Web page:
In contrast to the more conventional concept of matchmaking in your average online MMO, Bungie’s goes for what they call mesh-networking designed to make sure you encounter players regardless of the area you play in.
The developer explained that raids in Destiny are designed for six players only, and each is designed significantly hard that will require players to plan ahead and be prepared for long fights.
Communication and co-operation are the keys here, because each raid is specifically crafted for a group of dedicated players.
Destiny will tackle matchmaking differently, although you won’t be able to queue up to be randomly matched with other players and then teleported to the raid’s entrance, you will encounter as explained before, players throughout Destiny’s World.
Suffice to say, the community isn’t thrilled with the news and many believe that Bungie will be forced to implement matchmaking later on.
Lead raid designer Luke Smith doesn’t believe so. “The activity is going to take you and your group of five buddies into a place that you’ve never been,” he explained.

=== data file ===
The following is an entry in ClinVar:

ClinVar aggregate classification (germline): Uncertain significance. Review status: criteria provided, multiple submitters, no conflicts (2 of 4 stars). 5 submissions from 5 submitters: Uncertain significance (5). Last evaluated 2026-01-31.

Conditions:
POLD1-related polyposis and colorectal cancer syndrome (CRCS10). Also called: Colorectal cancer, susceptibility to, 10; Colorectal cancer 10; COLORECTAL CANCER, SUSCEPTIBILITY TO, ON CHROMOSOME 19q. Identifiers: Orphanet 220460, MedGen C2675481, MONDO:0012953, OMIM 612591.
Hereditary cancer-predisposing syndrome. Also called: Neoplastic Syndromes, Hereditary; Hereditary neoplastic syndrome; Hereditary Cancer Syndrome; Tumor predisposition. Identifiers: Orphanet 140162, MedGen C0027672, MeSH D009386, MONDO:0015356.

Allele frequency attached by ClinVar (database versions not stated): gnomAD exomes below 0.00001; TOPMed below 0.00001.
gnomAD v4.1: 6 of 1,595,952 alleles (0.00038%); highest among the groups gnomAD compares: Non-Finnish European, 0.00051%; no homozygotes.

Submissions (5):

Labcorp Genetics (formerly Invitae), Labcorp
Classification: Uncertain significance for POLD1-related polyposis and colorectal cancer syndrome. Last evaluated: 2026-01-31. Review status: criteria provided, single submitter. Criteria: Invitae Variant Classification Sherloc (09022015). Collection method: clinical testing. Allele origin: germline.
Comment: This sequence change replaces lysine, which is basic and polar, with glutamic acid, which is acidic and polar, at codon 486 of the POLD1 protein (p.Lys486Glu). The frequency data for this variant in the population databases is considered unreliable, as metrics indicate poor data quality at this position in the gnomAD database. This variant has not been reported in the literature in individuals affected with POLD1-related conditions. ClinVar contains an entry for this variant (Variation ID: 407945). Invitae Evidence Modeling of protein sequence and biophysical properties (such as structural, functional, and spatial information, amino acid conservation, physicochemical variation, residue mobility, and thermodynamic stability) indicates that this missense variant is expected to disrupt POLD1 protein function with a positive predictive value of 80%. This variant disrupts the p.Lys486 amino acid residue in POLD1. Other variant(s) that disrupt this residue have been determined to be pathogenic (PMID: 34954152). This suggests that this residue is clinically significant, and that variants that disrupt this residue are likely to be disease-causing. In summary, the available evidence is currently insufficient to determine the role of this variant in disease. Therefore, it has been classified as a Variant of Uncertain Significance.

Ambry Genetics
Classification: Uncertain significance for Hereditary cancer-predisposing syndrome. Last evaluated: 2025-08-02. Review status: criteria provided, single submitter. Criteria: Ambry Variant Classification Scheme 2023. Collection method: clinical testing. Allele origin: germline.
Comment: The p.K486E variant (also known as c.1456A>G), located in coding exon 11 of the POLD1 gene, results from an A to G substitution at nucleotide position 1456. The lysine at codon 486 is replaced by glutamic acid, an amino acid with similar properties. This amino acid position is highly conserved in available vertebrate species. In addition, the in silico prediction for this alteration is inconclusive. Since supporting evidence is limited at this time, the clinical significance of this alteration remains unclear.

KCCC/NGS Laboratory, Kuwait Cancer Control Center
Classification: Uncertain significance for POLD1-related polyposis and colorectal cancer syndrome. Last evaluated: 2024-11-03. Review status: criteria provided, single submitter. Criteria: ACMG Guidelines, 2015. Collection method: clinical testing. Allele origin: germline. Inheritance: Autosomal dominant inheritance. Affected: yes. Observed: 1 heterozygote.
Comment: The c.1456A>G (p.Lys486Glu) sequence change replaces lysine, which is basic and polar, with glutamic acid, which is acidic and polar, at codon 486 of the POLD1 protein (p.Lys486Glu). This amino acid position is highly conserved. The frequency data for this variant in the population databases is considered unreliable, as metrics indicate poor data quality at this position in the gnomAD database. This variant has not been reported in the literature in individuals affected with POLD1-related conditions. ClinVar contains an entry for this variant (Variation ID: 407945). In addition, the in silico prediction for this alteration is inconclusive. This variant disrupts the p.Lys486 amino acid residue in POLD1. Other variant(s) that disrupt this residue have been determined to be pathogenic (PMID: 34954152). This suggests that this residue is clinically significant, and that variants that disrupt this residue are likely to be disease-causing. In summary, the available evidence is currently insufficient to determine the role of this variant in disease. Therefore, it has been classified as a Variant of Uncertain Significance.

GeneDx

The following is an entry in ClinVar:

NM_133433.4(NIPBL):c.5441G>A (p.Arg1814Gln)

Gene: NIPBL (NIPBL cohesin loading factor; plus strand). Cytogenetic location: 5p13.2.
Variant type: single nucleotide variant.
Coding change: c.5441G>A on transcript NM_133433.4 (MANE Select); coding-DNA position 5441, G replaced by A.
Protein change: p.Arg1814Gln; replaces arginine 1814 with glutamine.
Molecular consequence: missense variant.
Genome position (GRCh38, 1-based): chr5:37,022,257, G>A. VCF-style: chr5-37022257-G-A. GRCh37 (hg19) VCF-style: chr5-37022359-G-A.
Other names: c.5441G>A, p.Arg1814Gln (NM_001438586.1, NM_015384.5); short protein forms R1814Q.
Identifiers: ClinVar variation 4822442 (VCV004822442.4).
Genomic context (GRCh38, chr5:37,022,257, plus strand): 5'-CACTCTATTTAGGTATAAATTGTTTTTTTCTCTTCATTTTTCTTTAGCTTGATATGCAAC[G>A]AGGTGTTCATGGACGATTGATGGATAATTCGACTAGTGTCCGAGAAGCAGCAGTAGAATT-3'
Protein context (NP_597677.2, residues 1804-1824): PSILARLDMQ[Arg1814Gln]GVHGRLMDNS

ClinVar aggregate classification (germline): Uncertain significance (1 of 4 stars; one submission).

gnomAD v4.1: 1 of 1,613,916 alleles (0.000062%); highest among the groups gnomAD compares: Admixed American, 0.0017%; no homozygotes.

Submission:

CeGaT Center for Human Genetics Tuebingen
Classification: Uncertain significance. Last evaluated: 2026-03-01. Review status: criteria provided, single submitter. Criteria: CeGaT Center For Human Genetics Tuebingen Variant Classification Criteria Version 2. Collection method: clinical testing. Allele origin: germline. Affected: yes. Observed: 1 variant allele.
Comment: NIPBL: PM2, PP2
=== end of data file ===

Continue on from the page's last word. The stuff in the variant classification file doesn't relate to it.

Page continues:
“A place that you will return to frequently. And [it will] demand of you things you’ve never even really been asked to do in a shooter before.”
In reply to those citing a lack of friends to raid with, Smith said “I understand everyone’s frustration about the decision to not have matchmaking in a post-matchmaking world.”
“That barrier to entry – the requirement that you get a group of people together and venture into something that is going to challenge your ability to work together (first) and your thumbs (second) – is a barrier I was willing to erect to preserve the activity goals.”
Destiny is one of the most anticipated releases of this year.
As an action shooter with RPG elements, Destiny looks to be the complete package and will release September 9 for PS3, PS4, Xbox 360, and Xbox One. This is one game I wouldn’t mind having on the PC but so far only minor rumors and sprung about a Windows port.